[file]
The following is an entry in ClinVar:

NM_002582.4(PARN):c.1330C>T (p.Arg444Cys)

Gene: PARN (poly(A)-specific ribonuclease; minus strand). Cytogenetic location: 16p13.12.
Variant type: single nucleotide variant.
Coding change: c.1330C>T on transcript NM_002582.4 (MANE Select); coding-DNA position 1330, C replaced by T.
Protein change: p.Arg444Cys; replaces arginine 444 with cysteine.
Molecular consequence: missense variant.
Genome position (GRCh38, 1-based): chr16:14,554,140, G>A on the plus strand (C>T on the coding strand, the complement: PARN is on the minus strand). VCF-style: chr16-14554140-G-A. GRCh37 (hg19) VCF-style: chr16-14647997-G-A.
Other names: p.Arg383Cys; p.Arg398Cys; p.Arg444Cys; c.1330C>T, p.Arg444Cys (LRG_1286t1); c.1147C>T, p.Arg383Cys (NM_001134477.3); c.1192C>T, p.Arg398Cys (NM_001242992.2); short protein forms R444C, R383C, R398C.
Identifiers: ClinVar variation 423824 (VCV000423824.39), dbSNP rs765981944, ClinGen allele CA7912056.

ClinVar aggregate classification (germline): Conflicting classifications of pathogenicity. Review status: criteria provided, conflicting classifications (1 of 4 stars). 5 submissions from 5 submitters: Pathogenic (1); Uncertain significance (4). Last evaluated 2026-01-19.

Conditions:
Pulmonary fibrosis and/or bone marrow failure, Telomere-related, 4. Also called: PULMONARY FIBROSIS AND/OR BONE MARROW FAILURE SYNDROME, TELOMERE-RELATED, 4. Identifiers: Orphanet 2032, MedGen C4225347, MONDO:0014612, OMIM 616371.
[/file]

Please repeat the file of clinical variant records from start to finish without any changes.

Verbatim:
The following is an entry in ClinVar:

NM_002582.4(PARN):c.1330C>T (p.Arg444Cys)

Gene: PARN (poly(A)-specific ribonuclease; minus strand). Cytogenetic location: 16p13.12.
Variant type: single nucleotide variant.
Coding change: c.1330C>T on transcript NM_002582.4 (MANE Select); coding-DNA position 1330, C replaced by T.
Protein change: p.Arg444Cys; replaces arginine 444 with cysteine.
Molecular consequence: missense variant.
Genome position (GRCh38, 1-based): chr16:14,554,140, G>A on the plus strand (C>T on the coding strand, the complement: PARN is on the minus strand). VCF-style: chr16-14554140-G-A. GRCh37 (hg19) VCF-style: chr16-14647997-G-A.
Other names: p.Arg383Cys; p.Arg398Cys; p.Arg444Cys; c.1330C>T, p.Arg444Cys (LRG_1286t1); c.1147C>T, p.Arg383Cys (NM_001134477.3); c.1192C>T, p.Arg398Cys (NM_001242992.2); short protein forms R444C, R383C, R398C.
Identifiers: ClinVar variation 423824 (VCV000423824.39), dbSNP rs765981944, ClinGen allele CA7912056.

ClinVar aggregate classification (germline): Conflicting classifications of pathogenicity. Review status: criteria provided, conflicting classifications (1 of 4 stars). 5 submissions from 5 submitters: Pathogenic (1); Uncertain significance (4). Last evaluated 2026-01-19.

Conditions:
Pulmonary fibrosis and/or bone marrow failure, Telomere-related, 4. Also called: PULMONARY FIBROSIS AND/OR BONE MARROW FAILURE SYNDROME, TELOMERE-RELATED, 4. Identifiers: Orphanet 2032, MedGen C4225347, MONDO:0014612, OMIM 616371.